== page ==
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« Parker Drilling in $15.85 million settlement | Main | Wal-Mart’s Victims Part II: The Discourse of White-Collar Crime »
Tuesday
Apr162013

Supreme Court denies Bourke review

As reported by the SCOTUS Blog, the U.S. Supreme Court Monday denied Frederic Bourke's petition for certiorari (review) of his 2009 conviction for conspiracy to violate the FCPA and lying to FBI agents.

Bourke was sentenced to a year and a day in prison.

He's been free on bail pending the exhaustion of all his appeals.

Last year, the U.S. Court of Appeals for the Second Circuit denied Bourke's request for a new trial.

He argued that prosecutors knowingly allowed a key witness to present false testimony to the jury.

Bourke had separately appealed in 2011 to the Second Circuit, arguing that the trial judge gave faulty jury instructions on the knowledge standard. He lost that appeal.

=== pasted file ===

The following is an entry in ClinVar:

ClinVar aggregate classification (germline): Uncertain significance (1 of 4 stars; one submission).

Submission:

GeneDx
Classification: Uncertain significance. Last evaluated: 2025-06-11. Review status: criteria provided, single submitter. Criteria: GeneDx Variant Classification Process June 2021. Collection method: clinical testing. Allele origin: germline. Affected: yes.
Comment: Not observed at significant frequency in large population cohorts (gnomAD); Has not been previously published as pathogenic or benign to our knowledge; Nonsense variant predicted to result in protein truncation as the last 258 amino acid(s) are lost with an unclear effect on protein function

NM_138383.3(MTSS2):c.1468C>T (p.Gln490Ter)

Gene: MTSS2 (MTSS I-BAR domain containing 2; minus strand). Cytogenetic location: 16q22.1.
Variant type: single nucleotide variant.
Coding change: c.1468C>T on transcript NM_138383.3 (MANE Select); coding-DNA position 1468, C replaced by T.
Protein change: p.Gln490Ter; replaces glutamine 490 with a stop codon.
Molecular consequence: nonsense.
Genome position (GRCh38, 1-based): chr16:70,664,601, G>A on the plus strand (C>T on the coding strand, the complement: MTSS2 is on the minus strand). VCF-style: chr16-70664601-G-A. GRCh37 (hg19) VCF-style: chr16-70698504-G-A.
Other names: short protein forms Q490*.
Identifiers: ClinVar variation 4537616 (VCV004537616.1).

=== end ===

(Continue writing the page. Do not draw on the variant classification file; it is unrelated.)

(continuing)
The trial court also denied his motion for a new trial.

The key witness against Bourke, who co-founded the Dooney & Bourke luxury handbag brand, was Hans Bodmer, a Swiss lawyer who once worked for Viktor Kozeny. Bourke was accused of joining Kozeny's conspiracy to bribe officials in Azerbaijan.

Bodmer pleaded guilty in 2004 to a money laundering conspiracy in the scheme. He was sentenced in March to time served.

Bourke had argued that prosecutors allowed Bodmer to testify to important dates in the bribery plot while knowing some of his testimony would be wrong.

At the Supreme Court, Bourke raised issues about the propriety of the trial judge's jury instructions on 'conscious disregard' and 'willful blindness' and the knowledge standard under the FCPA.

He also argued against the basis for the jury's decision on his conspiracy conviction, and whether prosecutors had the right to withhold exculpatory evidence related to Bodmer's testimony.

With Bourke's appeals now apparently ended, he faces the prospect of serving his prison sentence.

He was also ordered by the trial judge to pay a $1 million criminal fine.

Bourke's petition for certiorari, the appellate court opinion, and some of the briefs filed in his case are available from the SCOTUS Blog here.

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